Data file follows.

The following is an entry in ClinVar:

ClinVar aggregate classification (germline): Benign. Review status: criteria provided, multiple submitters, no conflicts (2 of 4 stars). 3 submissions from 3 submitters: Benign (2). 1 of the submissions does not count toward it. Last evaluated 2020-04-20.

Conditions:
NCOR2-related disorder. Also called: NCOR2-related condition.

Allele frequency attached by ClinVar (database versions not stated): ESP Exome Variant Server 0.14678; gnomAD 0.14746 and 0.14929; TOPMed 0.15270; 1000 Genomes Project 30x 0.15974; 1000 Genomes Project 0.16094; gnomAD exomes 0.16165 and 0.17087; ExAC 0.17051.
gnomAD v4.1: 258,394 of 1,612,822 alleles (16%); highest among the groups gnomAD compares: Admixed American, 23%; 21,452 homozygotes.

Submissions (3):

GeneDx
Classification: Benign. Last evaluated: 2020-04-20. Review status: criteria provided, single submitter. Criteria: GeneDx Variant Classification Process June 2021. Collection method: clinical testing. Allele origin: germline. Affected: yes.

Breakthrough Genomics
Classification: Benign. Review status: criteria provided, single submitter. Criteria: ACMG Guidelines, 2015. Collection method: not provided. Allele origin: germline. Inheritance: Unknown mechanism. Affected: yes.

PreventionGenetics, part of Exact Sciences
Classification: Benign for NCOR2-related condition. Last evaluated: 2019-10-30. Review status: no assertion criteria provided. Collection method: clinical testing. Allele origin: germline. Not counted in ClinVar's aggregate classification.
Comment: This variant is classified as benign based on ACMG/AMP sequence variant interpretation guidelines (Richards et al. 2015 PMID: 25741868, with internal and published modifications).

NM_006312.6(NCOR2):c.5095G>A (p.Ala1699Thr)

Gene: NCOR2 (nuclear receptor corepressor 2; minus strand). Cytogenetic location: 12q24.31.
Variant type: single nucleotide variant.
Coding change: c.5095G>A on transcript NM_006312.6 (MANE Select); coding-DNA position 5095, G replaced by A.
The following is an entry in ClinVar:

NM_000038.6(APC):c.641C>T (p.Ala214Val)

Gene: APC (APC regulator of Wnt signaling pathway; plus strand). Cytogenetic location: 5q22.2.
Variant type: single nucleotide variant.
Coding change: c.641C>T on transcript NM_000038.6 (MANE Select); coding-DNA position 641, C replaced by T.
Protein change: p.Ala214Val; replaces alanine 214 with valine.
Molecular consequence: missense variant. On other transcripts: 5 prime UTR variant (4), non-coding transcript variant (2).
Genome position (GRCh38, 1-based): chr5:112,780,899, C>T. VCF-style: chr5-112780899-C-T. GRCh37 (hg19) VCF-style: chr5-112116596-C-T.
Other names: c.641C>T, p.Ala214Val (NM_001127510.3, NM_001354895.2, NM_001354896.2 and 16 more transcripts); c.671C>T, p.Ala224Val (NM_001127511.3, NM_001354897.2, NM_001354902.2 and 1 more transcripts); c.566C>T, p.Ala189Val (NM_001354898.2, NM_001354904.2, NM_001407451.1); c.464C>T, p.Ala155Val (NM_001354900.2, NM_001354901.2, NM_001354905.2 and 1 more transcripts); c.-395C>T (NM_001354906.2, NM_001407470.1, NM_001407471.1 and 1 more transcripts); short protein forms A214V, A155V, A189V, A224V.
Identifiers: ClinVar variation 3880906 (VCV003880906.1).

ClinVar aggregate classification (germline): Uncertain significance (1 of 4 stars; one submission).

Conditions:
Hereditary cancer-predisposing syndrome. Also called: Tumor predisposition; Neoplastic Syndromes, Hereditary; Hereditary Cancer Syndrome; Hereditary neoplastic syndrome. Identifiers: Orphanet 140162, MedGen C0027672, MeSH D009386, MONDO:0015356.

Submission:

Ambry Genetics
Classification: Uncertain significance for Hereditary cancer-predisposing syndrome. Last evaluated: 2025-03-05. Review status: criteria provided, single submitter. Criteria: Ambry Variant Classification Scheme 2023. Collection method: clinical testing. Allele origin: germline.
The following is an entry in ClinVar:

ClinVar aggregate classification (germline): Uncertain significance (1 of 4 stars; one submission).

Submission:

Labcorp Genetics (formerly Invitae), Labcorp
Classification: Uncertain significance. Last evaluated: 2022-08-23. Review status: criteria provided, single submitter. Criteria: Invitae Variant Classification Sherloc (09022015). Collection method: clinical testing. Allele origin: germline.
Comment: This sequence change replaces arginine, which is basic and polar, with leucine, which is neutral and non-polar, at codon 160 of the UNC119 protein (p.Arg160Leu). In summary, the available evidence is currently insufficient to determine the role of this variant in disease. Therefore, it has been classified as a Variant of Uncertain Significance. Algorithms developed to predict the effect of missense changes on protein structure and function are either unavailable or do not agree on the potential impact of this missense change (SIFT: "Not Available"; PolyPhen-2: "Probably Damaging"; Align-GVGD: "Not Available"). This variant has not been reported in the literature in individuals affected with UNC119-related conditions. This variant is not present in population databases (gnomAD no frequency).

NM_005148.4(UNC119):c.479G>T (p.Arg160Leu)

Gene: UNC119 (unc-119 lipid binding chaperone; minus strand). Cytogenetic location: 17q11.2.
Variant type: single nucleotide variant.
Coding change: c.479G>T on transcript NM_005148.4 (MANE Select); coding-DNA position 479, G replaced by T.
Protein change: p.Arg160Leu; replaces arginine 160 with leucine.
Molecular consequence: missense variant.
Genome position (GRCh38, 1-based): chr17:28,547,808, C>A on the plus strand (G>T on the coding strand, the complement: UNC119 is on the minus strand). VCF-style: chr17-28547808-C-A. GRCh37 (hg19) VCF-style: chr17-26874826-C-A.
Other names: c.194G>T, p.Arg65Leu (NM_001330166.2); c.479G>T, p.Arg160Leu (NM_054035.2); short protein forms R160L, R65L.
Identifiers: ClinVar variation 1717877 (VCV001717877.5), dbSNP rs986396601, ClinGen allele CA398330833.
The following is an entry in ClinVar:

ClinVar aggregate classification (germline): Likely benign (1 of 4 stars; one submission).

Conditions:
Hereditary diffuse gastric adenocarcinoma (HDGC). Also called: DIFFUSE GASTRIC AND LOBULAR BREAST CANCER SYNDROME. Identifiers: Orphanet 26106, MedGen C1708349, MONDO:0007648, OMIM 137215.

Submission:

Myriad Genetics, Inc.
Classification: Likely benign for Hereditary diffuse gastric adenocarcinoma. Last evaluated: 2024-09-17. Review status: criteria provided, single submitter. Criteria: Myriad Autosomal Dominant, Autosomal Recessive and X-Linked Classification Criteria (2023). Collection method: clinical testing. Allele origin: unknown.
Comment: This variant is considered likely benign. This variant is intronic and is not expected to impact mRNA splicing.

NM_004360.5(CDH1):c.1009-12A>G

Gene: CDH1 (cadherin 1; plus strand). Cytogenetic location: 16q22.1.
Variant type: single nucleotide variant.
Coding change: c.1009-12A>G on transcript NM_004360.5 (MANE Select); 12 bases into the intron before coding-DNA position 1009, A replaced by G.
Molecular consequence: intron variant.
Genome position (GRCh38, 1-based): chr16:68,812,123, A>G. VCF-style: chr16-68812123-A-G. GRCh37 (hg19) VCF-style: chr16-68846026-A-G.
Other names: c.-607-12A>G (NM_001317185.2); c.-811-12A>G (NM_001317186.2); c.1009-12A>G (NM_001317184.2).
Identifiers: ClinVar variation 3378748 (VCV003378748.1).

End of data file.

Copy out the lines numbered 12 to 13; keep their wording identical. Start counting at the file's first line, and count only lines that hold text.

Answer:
PreventionGenetics, part of Exact Sciences
Classification: Benign for NCOR2-related condition. Last evaluated: 2019-10-30. Review status: no assertion criteria provided. Collection method: clinical testing. Allele origin: germline. Not counted in ClinVar's aggregate classification.